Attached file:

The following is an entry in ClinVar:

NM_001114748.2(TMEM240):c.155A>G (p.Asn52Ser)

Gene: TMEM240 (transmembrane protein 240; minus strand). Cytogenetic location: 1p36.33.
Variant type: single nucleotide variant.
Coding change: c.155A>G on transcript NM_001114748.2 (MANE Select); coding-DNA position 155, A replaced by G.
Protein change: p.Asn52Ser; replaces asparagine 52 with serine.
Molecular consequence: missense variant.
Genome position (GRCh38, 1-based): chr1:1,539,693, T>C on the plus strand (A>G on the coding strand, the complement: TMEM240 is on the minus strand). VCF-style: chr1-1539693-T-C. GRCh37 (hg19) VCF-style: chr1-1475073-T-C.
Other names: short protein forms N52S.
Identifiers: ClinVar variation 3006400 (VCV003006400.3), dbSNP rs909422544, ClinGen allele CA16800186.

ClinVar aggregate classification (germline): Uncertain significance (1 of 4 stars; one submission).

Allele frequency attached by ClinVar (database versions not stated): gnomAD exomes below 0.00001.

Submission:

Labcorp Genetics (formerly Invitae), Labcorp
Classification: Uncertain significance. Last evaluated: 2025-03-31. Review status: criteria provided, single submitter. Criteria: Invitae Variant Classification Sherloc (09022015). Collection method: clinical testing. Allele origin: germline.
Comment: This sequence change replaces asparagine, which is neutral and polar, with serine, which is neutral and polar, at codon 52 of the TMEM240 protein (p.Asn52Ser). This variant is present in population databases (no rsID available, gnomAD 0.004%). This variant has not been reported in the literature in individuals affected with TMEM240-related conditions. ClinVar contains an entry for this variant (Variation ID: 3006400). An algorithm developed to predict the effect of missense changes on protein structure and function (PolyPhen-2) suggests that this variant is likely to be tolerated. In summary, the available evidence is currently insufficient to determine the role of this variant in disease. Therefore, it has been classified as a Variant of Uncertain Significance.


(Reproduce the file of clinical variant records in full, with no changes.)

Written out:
The following is an entry in ClinVar:

NM_001114748.2(TMEM240):c.155A>G (p.Asn52Ser)

Gene: TMEM240 (transmembrane protein 240; minus strand). Cytogenetic location: 1p36.33.
Variant type: single nucleotide variant.
Coding change: c.155A>G on transcript NM_001114748.2 (MANE Select); coding-DNA position 155, A replaced by G.
Protein change: p.Asn52Ser; replaces asparagine 52 with serine.
Molecular consequence: missense variant.
Genome position (GRCh38, 1-based): chr1:1,539,693, T>C on the plus strand (A>G on the coding strand, the complement: TMEM240 is on the minus strand). VCF-style: chr1-1539693-T-C. GRCh37 (hg19) VCF-style: chr1-1475073-T-C.
Other names: short protein forms N52S.
Identifiers: ClinVar variation 3006400 (VCV003006400.3), dbSNP rs909422544, ClinGen allele CA16800186.

ClinVar aggregate classification (germline): Uncertain significance (1 of 4 stars; one submission).

Allele frequency attached by ClinVar (database versions not stated): gnomAD exomes below 0.00001.

Submission:

Labcorp Genetics (formerly Invitae), Labcorp
Classification: Uncertain significance. Last evaluated: 2025-03-31. Review status: criteria provided, single submitter. Criteria: Invitae Variant Classification Sherloc (09022015). Collection method: clinical testing. Allele origin: germline.
Comment: This sequence change replaces asparagine, which is neutral and polar, with serine, which is neutral and polar, at codon 52 of the TMEM240 protein (p.Asn52Ser). This variant is present in population databases (no rsID available, gnomAD 0.004%). This variant has not been reported in the literature in individuals affected with TMEM240-related conditions. ClinVar contains an entry for this variant (Variation ID: 3006400). An algorithm developed to predict the effect of missense changes on protein structure and function (PolyPhen-2) suggests that this variant is likely to be tolerated. In summary, the available evidence is currently insufficient to determine the role of this variant in disease. Therefore, it has been classified as a Variant of Uncertain Significance.